• In State 3, 2 GiB of data have been added to the volume, for a total of 12 GiB. Snap C needs to copy the 2 GiB that were added after Snap B was taken. As shown by the dashed arrows, Snap C also references 4 GiB of data stored in Snap B, and 6 GiB of data stored in Snap A.

  • The total storage required for the three snapshots is 16 GiB.


        Snapshots capturing an initial volume state and two subsequent states after data has
          been changed.

Relations among incremental snapshots of different volumes

The diagram in this section shows how incremental snapshots can be taken from different volumes.

Important

The diagram assumes that you own Vol 1 and that you have created Snap A. If Vol 1 was owned by another AWS account and that account took Snap A and shared it with you, then Snap B would be a full snapshot.

  1. Vol 1 has 10 GiB of data. Because Snap A is the first snapshot taken of the volume, the entire 10 GiB of data is copied and stored.

  2. Vol 2 is created from Snap A, so it is an exact replica of Vol 1 at the time the snapshot was taken.

  3. Over time, 4 GiB of data is added to Vol 2 and its total size becomes 14 GiB.

  4. Snap B is taken from Vol 2. For Snap B, only the 4 GiB of data that was added after the volume was created from Snap A is copied and stored. The other 10 GiB of unchanged data, which is already stored in Snap A, is referenced by Snap B instead of being copied and stored again.

    Snap B is an incremental snapshot of Snap A, even though it was created from a different volume.


        Snapshots capturing an initial volume state and two subsequent states after data has
          been changed.

For more information about how data is managed when you delete a snapshot, see Delete an Amazon EBS snapshot.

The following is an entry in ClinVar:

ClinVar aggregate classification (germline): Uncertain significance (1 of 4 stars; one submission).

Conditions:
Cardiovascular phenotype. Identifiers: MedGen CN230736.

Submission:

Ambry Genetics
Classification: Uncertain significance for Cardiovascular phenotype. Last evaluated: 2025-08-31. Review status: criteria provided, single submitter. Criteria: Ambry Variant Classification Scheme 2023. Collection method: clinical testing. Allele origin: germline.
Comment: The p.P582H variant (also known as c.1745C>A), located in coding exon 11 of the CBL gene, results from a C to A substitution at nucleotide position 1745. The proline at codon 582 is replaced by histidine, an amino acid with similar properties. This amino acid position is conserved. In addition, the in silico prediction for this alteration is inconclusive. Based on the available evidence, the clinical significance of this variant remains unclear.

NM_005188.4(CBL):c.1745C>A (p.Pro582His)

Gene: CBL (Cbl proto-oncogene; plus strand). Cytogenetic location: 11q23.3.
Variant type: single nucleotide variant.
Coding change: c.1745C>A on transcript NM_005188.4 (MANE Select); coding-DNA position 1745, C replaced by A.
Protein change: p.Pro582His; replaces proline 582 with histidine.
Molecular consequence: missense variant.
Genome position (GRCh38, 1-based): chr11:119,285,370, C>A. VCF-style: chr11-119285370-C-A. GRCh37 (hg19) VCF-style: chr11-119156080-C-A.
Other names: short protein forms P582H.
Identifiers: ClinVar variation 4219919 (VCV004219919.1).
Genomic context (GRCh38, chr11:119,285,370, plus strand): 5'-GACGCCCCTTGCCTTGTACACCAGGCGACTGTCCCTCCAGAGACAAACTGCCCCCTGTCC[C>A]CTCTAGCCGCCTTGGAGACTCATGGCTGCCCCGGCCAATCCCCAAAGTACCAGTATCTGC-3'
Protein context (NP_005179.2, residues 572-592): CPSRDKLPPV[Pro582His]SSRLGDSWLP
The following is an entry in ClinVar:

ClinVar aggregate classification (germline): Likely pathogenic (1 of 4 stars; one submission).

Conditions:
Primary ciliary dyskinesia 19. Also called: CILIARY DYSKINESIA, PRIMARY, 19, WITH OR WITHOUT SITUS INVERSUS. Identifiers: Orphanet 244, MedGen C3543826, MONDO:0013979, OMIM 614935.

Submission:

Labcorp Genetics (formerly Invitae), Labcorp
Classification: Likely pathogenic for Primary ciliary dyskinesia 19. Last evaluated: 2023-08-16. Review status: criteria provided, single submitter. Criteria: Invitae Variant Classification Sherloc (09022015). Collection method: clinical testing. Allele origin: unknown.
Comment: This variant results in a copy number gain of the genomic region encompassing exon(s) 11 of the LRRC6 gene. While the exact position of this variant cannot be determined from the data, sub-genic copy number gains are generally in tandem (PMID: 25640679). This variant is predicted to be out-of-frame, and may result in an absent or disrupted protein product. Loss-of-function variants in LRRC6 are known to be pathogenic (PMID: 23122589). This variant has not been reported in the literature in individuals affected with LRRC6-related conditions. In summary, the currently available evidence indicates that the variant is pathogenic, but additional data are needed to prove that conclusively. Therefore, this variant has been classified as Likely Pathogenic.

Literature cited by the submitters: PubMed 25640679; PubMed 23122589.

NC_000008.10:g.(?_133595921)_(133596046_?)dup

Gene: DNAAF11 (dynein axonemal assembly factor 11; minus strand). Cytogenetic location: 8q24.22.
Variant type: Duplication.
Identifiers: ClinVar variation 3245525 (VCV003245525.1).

Copy and share snapshots

You can share a snapshot across AWS accounts by modifying its access permissions. You can make copies of your own snapshots as well as snapshots that have been shared with you. For more information, see Share an Amazon EBS snapshot.

A snapshot is constrained to the AWS Region where it was created. After you create a snapshot of an EBS volume, you can use it to create new volumes in the same Region. For more information, see Create a volume from a snapshot. You can also copy snapshots across Regions, making it possible to use multiple Regions for geographical expansion, data center migration, and disaster recovery. You can copy any accessible snapshot that has a completed status. For more information, see Copy an Amazon EBS snapshot.

Encryption support for snapshots

EBS snapshots fully support EBS encryption.

  • Snapshots of encrypted volumes are automatically encrypted.

  • Volumes that you create from encrypted snapshots are automatically encrypted.

  • Volumes that you create from an unencrypted snapshot that you own or have access to can be encrypted on-the-fly.

  • When you copy an unencrypted snapshot that you own, you can encrypt it during the copy process.

  • When you copy an encrypted snapshot that you own or have access to, you can reencrypt it with a different key during the copy process.

  • The first snapshot you take of an encrypted volume that has been created from an unencrypted snapshot is always a full snapshot.

  • The first snapshot you take of a reencrypted volume, which has a different CMK compared to the source snapshot, is always a full snapshot.

Complete documentation of possible snapshot encryption scenarios is provided in Create Amazon EBS snapshots and in Copy an Amazon EBS snapshot.

For more information, see Amazon EBS encryption.